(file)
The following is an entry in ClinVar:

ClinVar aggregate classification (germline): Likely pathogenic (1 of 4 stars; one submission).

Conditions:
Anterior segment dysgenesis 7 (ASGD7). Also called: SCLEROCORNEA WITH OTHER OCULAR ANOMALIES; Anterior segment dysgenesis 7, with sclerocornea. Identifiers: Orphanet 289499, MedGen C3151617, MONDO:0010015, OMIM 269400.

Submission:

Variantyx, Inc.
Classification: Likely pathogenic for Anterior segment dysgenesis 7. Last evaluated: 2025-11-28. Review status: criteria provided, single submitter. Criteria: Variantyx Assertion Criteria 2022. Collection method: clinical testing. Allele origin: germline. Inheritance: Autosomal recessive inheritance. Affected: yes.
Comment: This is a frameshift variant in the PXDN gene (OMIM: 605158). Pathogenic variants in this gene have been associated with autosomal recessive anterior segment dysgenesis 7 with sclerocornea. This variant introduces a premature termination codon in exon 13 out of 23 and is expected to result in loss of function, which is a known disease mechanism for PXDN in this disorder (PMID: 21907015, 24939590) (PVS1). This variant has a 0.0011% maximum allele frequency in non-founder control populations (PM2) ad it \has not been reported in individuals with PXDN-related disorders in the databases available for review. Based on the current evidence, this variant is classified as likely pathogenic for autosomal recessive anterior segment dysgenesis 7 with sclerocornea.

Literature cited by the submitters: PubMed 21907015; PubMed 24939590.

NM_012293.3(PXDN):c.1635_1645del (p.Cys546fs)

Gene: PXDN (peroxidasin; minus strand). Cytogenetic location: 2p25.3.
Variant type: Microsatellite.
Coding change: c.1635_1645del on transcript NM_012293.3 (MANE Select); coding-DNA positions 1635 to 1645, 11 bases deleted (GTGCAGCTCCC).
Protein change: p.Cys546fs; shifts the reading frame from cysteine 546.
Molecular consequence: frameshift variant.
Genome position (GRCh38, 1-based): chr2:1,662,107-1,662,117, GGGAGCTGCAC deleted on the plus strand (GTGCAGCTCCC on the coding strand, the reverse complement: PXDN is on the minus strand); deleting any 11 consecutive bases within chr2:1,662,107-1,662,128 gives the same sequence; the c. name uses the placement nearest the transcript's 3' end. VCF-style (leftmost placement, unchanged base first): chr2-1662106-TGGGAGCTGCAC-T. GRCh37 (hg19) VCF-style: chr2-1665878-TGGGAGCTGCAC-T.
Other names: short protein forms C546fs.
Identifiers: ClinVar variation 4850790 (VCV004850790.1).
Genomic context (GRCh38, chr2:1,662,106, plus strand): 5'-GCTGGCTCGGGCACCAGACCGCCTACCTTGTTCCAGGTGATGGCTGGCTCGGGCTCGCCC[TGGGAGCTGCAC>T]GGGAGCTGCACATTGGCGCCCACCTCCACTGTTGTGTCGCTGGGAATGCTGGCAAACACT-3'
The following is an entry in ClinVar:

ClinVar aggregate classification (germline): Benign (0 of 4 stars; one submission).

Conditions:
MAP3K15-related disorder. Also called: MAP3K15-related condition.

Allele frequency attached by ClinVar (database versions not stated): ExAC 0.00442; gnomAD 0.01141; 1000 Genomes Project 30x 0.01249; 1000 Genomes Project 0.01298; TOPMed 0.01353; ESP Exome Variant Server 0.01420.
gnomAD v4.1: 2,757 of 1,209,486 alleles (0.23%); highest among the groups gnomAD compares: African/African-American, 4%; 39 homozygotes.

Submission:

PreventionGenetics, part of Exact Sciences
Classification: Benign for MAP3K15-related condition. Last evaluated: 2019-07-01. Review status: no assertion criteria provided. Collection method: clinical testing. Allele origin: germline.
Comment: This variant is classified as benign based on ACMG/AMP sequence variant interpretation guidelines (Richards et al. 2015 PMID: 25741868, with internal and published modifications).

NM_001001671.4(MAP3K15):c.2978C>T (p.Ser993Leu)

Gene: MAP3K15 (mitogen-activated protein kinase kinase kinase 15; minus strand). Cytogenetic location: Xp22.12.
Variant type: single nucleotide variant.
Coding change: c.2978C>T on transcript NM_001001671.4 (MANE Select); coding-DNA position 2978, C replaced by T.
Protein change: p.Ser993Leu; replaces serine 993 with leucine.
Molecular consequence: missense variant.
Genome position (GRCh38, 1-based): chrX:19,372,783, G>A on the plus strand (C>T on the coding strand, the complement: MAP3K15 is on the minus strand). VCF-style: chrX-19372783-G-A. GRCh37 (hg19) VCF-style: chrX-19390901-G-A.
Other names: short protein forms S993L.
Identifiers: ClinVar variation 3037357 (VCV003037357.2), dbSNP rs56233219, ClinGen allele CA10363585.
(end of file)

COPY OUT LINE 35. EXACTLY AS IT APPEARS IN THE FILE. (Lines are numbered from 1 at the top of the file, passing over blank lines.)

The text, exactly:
Molecular consequence: missense variant.